Enter Shikari touches on new ground with ‘A Flash Flood of Colour’

Jack H. Evans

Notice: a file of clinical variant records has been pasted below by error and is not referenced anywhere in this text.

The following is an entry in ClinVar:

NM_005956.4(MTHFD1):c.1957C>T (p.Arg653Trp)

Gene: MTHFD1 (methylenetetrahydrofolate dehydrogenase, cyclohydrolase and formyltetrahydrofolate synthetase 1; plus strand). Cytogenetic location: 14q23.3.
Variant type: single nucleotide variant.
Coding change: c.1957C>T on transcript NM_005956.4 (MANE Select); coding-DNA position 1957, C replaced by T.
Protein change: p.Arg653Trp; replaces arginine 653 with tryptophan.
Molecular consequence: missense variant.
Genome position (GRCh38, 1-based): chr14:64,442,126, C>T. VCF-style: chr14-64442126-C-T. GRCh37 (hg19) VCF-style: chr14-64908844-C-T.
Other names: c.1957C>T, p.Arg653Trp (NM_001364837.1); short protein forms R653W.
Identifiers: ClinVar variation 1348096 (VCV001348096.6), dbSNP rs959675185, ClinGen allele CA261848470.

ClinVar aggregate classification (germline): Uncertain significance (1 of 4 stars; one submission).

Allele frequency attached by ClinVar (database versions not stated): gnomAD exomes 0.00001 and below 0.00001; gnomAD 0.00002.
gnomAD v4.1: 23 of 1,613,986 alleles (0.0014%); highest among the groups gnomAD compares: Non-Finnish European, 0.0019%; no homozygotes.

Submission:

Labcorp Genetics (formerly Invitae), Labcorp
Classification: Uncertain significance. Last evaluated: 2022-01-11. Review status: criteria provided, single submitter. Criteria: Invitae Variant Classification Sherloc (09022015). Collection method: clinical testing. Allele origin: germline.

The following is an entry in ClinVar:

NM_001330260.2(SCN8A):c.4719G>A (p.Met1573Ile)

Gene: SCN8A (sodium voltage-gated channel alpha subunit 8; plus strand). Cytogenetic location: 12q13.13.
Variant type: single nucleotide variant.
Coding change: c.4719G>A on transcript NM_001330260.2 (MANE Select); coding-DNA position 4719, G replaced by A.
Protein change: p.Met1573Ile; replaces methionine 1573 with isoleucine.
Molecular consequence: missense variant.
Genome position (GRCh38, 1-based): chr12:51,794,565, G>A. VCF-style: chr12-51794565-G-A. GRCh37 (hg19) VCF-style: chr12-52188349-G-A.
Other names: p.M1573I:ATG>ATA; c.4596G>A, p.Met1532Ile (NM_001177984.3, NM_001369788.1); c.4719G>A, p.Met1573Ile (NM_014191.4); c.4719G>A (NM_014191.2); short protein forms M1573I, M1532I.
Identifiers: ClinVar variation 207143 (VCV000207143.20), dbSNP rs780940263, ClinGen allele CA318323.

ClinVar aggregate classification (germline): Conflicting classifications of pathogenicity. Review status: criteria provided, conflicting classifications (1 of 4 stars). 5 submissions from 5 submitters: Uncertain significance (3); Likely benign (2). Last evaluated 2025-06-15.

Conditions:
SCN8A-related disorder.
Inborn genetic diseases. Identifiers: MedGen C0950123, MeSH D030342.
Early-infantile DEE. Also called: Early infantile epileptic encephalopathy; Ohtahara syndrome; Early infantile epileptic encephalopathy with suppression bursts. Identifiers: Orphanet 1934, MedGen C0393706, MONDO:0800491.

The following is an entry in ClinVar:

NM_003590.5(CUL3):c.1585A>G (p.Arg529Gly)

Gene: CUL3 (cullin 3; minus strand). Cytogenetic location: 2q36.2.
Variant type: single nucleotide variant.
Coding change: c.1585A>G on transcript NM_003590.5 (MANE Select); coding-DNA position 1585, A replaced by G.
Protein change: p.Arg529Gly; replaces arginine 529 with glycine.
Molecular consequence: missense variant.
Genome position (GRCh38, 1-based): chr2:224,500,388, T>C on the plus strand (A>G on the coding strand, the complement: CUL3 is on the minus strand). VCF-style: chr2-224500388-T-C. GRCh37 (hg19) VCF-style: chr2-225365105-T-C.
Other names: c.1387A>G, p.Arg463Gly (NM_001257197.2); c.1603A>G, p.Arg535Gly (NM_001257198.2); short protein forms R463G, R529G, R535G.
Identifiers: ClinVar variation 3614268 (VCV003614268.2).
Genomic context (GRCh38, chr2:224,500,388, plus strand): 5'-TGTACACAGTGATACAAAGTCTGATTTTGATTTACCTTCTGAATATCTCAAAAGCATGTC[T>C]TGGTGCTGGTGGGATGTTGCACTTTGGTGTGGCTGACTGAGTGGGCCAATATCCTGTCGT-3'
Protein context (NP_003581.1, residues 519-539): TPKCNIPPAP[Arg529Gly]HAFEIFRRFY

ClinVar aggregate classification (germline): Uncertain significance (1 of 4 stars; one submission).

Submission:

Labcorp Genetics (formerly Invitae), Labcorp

Let’s face it. As great as some of the bands are, today’s hardcore/metalcore scene can get pretty redundant at times. Never one to be dull, England’s Enter Shikari are back on the horse, proving that punk isn’t all about three chords and Mohawks, and that there’s still plenty more progress to be made. Enter Shikari’s new album A Flash Flood of Colour is without a doubt one of the most diverse albums to hit the popular music scene in recent years. Here, the group displays influences including 90s hardcore punk, post-hardcore, alternative metal, acoustic, dubstep (haters gonna hate), and electronica. Never fear – Enter Shikari isn’t one of those bands who drop a couple of electronic samples in amongst a plethora of dull chugga-chugga-chugga metalcore riffs (looking at you, Asking Alexandria and clones). Rather, they integrate the forms tastefully, with dubstep beats complementing catchy punk choruses in songs like “…Meltdown” and “Pack of Thieves.” Enter Shikari is led by lead vocalist Rou Reynolds, who also handles electronics, acoustic guitar, piano, string arrangements, and lyrics. In the classic British punk ethic, Reynolds allows his catchy accent to ring through in many vocal parts, which range from spoken word and gang vocals to clean singing to screams, and although the group has cut back on its screamo roots, many tunes, “Arguing with Thermometers” not being the least, would be incomplete without them. Lyrically, much of the album is politically charged, but is wise rather than flying off the handle. “Search Party” opens with the lines “I know that we’re gonna repeat history, unless we sort this out. I know that we’ve got to find something new.” Similarly, “Stalemate” chastises wars for causing the rich to get richer and for leading to hate in future generations, while “Hello Tyrannosaurus, Meet Tyrannicide” warns dictators to expect uprisings. Fortunately, unlike too many bands, Enter Shikari doesn’t take themselves too seriously. At the end of the insanely catchy “Sssnakepit,” Reynolds reprises the chorus in a hilarious Louis Armstrong impression, while the middle of “Gandhi Mate, Gandhi” breaks down as band members yell at an angry-sounding Reynolds, reminding him to “calm down and remember Gandhi.” Musically, A Flash Flood of Colour isn’t mind-blowing, but it is solid nonetheless. Guitarist Rory Clewlow is no shredder, but his rhythms are tasteful, while Chris Batten (bass) and Rob Rolfe (drums) comprise a solid, talented rhythm section. The album is ridiculously catchy, with just about every song containing a memorable hook. However, the most interesting song on the album might be “Constellations,” the epic, narrated 5-minute closer exploring life, death, frustration, and the human existence. With so many styles, this album needed to be tightly produced to be successful, and it appears that former SikTh guitarist Dan Weller was just the man for the job. Being unique in the way that Enter Shikari is can’t be easy, but those who see the appeal will recognize the impressive songwriting, well thought-out lyrics, and dynamic sound of their new album. It might be early in the year, but watch for A Flash Flood of Colour to make year in review lists come this December. Overall rating: 9/10 Jack H. Evans is the entertainment editor for The Bark. Follow The Bark on Twitter @BeardenBARK, and like The Bark (Bearden High School) on Facebook.